Traditionally, professional educators involved in preparing pre-service professional education candidates for the classroom have been overwhelmingly white, monocultural, and culturally insular (Melnick & Zeichner, 1997).  At the same time, P-12 schools throughout our nation have become increasingly diverse.  It is vitally important that the composition of current faculty in the School of Education become more reflective of the composition of the general population served by P-12 schools in an effort to better prepare teacher candidates to address the learning needs of a diverse student population.  The UAB School of Education regards the recruitment and retention of faculty of color to be “both a critical need and a moral responsibility” (Melnick and Zeichner, 1997).

Along with the recruitment of minority faculty at the university level, the SOE faculty is committed to the recruitment and retention of minority teacher education candidates who reflect the diversity of P-12 student bodies. Peter Loehr (1998) reports research findings supporting the assumption that as the proportion of minority teachers falls, minority students’ perception of the importance of academic achievement also declines.  Reports from the American Associate of Colleges of Teacher Education (AACTE) indicate a significant decline in the number of minority candidates entering schools of education.  In order to provide more highly qualified minority teachers for urban schools in the Birmingham area, the UAB School of Education recruits outstanding minority students to enter its programs.

Darling-Hammond, Wise, and Klein (1997) identify attributes that must be in a curriculum to prepare teachers to address the diversity found in the contemporary classroom.  “Teaching for universal learning demands a highly developed ability to discover what children know and can do, as well as how they think and how they learn, and to match learning and performance opportunities to the needs of individual children” (p.2)    Shaw (1993) maintains that the teacher education curriculum should strive for equity of opportunity to learn, largely through the convergence of three practices: heterogeneous grouping, highly interactive instruction that appeals to a wide variety of learning styles, and inclusive curricula.  He further supports the notion that a constructivist understanding of education, in which learners are active architects of meaning, permeates this collaborative vision of education.  Grant (1993) expands the vision regarding teaching by professing that a multicultural perspective assumes that teachers will hold high expectations for all students and that they will challenge those students who are trapped in the cycle of poverty and despair to rise above it. (p.41)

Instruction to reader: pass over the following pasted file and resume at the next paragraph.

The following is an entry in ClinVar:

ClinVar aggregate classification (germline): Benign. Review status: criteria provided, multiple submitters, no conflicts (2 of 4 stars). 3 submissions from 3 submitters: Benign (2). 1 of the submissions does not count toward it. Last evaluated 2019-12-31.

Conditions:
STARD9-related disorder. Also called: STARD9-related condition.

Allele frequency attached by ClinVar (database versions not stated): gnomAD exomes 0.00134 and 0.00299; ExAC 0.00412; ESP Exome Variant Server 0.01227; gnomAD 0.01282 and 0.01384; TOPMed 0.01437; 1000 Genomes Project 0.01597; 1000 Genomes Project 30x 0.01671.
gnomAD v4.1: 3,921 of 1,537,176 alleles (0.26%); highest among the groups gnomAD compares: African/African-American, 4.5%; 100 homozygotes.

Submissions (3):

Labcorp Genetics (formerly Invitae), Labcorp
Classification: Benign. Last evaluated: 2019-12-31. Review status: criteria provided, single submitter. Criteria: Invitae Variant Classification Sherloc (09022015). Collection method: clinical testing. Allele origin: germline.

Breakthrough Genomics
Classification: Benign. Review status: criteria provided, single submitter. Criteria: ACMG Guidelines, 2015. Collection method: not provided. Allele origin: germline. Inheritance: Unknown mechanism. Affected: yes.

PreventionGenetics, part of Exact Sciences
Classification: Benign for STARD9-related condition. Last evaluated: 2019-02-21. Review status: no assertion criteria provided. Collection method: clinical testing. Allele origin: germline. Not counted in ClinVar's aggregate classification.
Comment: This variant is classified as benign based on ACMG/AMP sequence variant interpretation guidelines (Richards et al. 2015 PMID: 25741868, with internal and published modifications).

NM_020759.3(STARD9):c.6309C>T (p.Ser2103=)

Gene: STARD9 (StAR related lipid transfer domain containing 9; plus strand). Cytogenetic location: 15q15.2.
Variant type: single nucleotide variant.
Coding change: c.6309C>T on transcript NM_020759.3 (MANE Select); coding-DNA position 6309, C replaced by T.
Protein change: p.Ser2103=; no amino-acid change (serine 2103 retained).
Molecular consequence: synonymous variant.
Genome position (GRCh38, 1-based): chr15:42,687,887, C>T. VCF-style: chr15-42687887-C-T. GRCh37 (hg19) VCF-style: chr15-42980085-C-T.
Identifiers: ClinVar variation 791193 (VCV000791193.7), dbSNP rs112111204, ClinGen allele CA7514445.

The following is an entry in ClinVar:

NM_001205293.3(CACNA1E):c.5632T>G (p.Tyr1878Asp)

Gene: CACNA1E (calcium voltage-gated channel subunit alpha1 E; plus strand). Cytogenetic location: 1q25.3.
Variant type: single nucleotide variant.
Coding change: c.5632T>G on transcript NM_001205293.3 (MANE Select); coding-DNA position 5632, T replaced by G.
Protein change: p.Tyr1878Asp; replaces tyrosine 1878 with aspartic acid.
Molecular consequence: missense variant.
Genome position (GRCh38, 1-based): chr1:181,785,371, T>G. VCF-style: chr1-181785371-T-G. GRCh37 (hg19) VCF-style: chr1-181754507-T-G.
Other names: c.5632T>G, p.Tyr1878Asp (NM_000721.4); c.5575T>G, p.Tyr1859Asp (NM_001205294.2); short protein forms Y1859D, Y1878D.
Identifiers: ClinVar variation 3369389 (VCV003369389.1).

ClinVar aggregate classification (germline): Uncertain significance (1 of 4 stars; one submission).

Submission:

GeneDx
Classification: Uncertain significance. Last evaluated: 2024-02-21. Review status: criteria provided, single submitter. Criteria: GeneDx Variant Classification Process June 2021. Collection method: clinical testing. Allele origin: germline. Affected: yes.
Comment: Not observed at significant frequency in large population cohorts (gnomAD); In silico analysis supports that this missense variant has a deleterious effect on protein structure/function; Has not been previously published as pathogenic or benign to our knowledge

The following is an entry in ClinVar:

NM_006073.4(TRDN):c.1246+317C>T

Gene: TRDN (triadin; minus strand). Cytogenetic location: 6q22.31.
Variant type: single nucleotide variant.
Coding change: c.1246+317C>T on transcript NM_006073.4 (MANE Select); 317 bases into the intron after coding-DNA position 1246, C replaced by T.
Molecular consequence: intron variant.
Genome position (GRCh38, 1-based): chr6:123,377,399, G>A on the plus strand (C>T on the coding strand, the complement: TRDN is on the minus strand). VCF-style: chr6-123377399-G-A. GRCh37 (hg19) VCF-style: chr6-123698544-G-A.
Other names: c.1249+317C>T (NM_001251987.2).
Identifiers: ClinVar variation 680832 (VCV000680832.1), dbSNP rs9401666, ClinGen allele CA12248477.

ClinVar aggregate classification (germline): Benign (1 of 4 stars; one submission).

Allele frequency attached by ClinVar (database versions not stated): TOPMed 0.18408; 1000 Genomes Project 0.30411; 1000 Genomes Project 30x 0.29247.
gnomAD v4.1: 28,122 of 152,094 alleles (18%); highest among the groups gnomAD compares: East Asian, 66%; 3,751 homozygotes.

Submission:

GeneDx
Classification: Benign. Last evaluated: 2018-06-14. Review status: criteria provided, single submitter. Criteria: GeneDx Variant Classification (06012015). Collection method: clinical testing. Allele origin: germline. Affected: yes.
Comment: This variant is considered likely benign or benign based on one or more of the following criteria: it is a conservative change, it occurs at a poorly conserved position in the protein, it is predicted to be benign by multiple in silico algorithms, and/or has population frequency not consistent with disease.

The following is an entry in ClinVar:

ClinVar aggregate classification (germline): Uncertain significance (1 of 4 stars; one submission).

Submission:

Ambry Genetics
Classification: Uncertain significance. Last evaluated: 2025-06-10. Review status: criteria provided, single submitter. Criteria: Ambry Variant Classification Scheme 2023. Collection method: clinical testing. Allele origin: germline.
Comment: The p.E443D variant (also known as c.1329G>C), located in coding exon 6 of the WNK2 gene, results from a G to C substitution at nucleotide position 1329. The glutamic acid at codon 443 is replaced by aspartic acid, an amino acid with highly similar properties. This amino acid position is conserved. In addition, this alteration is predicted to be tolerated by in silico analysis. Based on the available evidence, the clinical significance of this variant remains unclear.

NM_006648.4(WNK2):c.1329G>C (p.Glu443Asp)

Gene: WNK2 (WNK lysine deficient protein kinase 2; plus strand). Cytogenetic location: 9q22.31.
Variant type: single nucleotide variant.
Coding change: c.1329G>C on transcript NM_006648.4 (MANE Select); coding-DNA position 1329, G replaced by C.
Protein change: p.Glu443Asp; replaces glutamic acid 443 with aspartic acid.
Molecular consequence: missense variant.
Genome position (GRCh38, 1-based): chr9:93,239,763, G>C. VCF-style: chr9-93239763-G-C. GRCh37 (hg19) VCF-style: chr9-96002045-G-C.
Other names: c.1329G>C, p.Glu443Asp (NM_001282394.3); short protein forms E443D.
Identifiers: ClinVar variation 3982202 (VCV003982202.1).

Such a curriculum requires that pre-service teacher candidates be immersed in the context of diversity.  This requires a field-based program. However, there is growing evidence (McIntyre et al., 1996) that simply gaining experiences will not produce more complex learning, nor will it help pre-service teachers contextualilze information presented in a university setting.  Clinical experiences must be carefully monitored, supported, and crafted in such a way as to attend directly to the prior knowledge and preconceptions of pre-service teachers (Florio-Ruane & Lensmire, 1990; McDiarmid, 1990).  Such experiences should be accompanied with discussion and critique of observations and experiences.